Hawk of Ballyshannon (The)

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HAWK OF (LOUGH EIRNE OF) BALLYSHANNON, THE (Seabhac na h-Eirne). AKA and see "Port Athol (2)/Atholl," "Hawk of Lough Erne" (Seabhac na hEirne), "Miss Moore," "O’Moore’s Daughter," "O'Moore's Fair Daughter," "Katherine O'More." Irish, Slow Air (4/4 time). A Minor (Joyce): F # Minor (O'Sullivan/Bunting). Standard tuning (fiddle). AB (Joyce): AA'BB (O'Suliivan/Bunting). Joyce (1909) says "The Hawk of Ballyshannon" was a well-known air which was also known as "O'Moore's Fair Daughter," according to his source, and by others as "Miss Moore." He notes that the Irish collector William Forde gives half a dozen settings, including that of Bunting, but that O'Beirne's version (which he prints) is more simple and flowing, and less interrupted by instrumental ornamentations than Bunting's (1840). Bunting and Joyce both state the air was composed by the great Ulster harper Rory Dall O'Cahan (whose period was roughly 1550-1650) which he called "Port Athol (2)," and was somewhat varied by O'Carolan. Bunting (1840) notes: "It was uniformly attributed to its proper composer by the harpers at Belfast." Little is known of Rory Dall except that he was born to a noble County Derry family, but lived and composed mainly in Scotland where he found patronage for his music (which consisted of tunes he called "ports") among the nobility of that country.

O'Carolans' "Ode to Miss Moore" (Katherine O'More) is sung to this air (see Hardiman's Irish Minstrelsy, vol. i., p. 32). Grattan Flood (1906), explains that the song was one of several composed by O'Carolan for the MacDermot family; in "Hawk's" case, in honor of the marriage of Charles O'Donnell (d. 1770), the son of Colonel Manus Roe O'Donnell of Westport (or Newport, Co. Mayo), to Katherine O'More, daughter of Colonel Lewis O'More of Ballyna House, Moyvalley, Co. Kildare. {the bridegroom, Charles O'Donnell, was the brother of Nanny O'Donnell. Nanny herself was married to Henry, the only son of MacDermot Roe (see notes for the airs "MacDermot Roe" and "Edward MacDermot Roe"). Nanny and Henry MacDermot Roe had a daughter, Eliza, who married Robert Maguire of Tempo, for whom O'Carolan composed "Planxty Maguire."} O'Sullivan (1983) notes that both the O'Donnell and O'More families belonged to the Irish Catholic gentry and suffered by the Penal Laws imposed by the English.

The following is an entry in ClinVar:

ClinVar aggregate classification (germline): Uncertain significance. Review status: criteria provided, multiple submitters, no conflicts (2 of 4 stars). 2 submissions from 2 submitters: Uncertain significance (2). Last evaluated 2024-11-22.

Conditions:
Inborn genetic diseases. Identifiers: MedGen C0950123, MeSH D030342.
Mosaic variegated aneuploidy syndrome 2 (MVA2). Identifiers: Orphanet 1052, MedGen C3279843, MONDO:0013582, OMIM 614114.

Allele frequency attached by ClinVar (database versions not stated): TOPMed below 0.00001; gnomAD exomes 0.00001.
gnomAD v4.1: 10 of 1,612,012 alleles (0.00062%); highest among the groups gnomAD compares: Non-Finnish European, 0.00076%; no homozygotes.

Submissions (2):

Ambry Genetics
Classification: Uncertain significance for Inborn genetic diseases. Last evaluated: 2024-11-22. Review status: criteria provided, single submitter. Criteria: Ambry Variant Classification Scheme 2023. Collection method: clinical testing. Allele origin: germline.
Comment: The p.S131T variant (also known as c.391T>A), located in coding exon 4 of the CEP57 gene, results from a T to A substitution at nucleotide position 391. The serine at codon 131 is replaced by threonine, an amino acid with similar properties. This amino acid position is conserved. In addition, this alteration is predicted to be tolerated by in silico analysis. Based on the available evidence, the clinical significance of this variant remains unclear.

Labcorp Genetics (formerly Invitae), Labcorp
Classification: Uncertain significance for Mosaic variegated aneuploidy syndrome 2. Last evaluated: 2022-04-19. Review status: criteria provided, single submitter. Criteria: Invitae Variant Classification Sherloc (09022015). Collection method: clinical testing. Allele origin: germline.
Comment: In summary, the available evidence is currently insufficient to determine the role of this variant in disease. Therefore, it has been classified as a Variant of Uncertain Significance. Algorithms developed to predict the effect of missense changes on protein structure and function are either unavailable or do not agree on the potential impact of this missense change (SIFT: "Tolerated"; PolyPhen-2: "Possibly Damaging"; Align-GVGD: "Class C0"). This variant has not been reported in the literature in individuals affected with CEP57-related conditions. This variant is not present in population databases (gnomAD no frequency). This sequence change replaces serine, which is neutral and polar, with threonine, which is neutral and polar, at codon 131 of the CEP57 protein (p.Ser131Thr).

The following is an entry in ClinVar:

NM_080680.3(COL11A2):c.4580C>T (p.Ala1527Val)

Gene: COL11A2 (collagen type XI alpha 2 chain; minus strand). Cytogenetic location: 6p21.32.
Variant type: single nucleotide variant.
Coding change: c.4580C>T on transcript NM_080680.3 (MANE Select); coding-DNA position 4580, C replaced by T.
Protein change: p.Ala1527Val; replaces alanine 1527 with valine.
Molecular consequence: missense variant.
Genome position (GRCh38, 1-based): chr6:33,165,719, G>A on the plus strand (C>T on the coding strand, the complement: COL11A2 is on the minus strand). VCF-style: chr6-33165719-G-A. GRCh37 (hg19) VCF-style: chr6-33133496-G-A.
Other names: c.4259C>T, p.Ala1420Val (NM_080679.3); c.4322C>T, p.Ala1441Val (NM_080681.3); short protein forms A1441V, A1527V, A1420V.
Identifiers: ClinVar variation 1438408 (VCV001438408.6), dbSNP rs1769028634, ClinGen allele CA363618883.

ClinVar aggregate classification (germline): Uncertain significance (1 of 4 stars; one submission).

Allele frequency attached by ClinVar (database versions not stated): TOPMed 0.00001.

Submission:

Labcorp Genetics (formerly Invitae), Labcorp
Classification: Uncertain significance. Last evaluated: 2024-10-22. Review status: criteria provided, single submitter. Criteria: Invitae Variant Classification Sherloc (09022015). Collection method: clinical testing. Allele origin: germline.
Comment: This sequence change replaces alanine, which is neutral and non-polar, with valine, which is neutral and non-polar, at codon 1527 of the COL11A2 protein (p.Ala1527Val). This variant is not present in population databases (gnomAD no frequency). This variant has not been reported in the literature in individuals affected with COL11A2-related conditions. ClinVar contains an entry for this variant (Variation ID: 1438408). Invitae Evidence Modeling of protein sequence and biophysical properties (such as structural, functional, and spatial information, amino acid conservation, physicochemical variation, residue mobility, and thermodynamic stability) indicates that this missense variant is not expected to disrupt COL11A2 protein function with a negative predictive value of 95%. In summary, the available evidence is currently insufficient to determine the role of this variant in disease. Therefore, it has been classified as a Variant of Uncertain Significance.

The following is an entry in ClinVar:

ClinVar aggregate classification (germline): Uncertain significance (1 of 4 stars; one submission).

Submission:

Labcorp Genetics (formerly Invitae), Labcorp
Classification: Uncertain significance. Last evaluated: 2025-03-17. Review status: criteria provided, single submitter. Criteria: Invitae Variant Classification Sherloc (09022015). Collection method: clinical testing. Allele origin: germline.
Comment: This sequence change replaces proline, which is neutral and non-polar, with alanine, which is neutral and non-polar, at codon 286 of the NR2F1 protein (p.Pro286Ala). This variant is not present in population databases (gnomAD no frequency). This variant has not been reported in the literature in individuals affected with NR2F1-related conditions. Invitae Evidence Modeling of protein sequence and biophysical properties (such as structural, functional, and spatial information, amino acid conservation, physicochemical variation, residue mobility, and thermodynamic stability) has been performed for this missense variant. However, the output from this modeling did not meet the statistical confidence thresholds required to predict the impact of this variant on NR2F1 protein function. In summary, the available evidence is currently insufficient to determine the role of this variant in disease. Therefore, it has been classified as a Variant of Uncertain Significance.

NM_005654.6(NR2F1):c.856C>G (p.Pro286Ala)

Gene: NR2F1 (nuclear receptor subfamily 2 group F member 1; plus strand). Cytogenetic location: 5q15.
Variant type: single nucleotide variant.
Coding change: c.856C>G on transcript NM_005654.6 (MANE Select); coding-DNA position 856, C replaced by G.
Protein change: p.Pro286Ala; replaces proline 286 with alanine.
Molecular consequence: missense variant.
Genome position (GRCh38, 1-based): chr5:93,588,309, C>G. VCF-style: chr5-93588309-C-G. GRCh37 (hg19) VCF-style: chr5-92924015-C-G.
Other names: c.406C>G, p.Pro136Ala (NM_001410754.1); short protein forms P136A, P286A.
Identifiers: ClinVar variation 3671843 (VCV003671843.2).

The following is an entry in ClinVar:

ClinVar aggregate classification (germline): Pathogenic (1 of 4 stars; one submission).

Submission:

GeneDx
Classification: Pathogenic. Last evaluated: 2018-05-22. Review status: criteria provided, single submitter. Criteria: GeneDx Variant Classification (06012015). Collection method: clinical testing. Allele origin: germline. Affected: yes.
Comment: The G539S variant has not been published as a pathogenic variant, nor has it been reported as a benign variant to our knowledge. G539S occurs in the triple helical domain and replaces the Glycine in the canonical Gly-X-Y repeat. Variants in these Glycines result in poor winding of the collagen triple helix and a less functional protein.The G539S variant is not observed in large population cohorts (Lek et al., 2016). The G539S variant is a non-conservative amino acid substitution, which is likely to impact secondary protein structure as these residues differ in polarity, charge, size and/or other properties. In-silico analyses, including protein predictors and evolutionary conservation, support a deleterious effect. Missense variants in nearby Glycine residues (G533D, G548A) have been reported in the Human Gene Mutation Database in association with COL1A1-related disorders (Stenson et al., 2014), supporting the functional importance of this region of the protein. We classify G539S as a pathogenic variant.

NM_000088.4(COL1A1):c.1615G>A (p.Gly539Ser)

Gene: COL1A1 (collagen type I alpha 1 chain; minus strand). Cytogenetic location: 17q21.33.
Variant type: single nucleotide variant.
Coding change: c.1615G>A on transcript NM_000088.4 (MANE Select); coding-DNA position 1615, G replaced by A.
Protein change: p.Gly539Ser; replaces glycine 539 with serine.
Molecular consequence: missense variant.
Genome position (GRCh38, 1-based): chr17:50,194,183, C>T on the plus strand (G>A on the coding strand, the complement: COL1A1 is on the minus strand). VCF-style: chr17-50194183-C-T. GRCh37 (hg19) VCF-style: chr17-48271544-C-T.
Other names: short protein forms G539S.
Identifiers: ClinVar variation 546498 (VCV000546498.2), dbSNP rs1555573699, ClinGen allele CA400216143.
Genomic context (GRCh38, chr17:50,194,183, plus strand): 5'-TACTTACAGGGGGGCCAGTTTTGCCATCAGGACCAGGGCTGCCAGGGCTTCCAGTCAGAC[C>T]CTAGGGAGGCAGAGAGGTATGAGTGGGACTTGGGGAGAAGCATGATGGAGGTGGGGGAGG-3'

Caoimhin Mac Aoidh (1994) states that "The Hawk of Ballyshannon" is a title that cryptically refers to the Fermanagh Chieftain Philip MaGuire.

Source for notated version: fiddler O'Beirne (Ballinamore, Co. Leitrim) [Joyce]; harper Arthur O'Neill in 1792 [Bunting].

Printed sources: Bunting (Ancient Music of Ireland), 1840; No. 13, p. 13. Joyce (Old Irish Folk Music and Songs: The Forde Collection), 1909; No. 563, p. 298. O'Sullivan/Bunting, 1983; No. 13, pp. 19-21.

Recorded sources:




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